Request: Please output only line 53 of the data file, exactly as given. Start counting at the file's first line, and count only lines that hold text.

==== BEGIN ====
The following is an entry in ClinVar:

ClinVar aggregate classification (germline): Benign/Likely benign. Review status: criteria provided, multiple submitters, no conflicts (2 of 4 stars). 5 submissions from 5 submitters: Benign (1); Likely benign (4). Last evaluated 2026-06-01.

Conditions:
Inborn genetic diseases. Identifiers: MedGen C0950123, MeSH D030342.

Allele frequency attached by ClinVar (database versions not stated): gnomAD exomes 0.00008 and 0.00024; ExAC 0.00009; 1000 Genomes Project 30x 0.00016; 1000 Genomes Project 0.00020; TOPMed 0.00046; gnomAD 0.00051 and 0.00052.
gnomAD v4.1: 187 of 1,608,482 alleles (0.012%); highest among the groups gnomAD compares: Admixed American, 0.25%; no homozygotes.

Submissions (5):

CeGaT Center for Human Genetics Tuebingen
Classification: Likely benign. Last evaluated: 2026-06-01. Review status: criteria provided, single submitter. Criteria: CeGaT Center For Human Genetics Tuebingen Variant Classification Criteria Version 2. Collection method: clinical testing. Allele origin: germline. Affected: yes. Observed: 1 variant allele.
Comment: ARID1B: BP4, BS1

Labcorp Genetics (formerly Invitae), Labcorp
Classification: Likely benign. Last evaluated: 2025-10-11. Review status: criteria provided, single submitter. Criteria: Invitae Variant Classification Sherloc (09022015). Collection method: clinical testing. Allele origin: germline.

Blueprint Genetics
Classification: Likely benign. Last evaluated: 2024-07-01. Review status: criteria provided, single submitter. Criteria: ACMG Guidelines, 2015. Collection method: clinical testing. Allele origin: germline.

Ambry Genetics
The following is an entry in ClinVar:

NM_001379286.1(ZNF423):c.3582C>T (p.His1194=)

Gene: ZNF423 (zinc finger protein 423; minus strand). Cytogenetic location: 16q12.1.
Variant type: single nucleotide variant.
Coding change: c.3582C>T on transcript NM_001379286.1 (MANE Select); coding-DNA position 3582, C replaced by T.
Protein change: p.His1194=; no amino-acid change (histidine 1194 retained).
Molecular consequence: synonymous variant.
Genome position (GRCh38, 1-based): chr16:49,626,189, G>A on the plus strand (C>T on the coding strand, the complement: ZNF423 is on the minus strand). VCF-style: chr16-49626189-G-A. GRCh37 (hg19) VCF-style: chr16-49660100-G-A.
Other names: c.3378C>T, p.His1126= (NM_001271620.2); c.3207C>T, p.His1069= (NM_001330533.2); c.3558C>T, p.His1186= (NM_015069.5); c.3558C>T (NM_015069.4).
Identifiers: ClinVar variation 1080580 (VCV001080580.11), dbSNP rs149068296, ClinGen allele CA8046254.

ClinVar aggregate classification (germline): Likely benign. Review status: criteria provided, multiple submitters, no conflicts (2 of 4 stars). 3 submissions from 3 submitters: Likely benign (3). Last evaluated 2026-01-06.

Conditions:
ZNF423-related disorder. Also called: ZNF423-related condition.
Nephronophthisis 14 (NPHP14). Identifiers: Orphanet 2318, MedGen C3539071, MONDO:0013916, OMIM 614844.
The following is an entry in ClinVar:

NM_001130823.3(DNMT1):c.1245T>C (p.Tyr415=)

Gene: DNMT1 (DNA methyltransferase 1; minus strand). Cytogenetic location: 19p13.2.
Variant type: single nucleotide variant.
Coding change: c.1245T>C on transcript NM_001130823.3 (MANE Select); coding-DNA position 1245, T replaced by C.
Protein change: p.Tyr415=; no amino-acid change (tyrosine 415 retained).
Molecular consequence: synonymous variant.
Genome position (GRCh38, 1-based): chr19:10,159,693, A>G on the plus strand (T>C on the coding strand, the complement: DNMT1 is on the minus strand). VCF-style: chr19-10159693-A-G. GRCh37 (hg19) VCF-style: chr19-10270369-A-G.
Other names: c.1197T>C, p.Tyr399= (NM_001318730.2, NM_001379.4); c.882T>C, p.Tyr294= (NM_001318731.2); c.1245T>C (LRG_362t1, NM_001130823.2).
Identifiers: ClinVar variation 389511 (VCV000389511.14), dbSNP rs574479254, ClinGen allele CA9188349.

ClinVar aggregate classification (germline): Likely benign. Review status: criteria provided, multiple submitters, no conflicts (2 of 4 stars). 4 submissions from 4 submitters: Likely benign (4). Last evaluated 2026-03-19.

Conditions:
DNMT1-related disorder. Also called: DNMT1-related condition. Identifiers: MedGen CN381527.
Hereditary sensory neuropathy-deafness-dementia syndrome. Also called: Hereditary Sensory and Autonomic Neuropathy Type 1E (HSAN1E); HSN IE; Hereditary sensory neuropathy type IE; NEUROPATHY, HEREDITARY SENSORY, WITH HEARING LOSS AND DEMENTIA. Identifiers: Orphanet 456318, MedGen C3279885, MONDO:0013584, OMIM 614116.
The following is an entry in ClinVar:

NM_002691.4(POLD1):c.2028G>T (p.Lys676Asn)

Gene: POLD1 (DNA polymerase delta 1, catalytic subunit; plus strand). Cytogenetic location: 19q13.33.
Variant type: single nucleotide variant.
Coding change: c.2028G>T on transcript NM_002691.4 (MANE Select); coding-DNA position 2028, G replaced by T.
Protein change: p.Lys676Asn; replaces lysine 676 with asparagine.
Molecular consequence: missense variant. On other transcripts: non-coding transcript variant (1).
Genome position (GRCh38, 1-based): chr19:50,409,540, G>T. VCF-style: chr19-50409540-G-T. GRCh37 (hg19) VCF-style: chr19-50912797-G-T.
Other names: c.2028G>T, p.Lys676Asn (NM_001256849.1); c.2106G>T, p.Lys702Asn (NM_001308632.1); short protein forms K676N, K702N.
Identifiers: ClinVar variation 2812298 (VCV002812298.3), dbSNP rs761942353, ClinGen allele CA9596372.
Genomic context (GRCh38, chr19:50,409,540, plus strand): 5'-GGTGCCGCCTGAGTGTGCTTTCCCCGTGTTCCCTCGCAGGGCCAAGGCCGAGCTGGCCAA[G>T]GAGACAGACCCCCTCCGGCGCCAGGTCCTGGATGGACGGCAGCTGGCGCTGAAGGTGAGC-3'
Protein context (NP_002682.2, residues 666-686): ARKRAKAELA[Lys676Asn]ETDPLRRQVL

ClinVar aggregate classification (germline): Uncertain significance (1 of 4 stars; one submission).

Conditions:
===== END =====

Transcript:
Identifiers: ClinVar variation 2812298 (VCV002812298.3), dbSNP rs761942353, ClinGen allele CA9596372.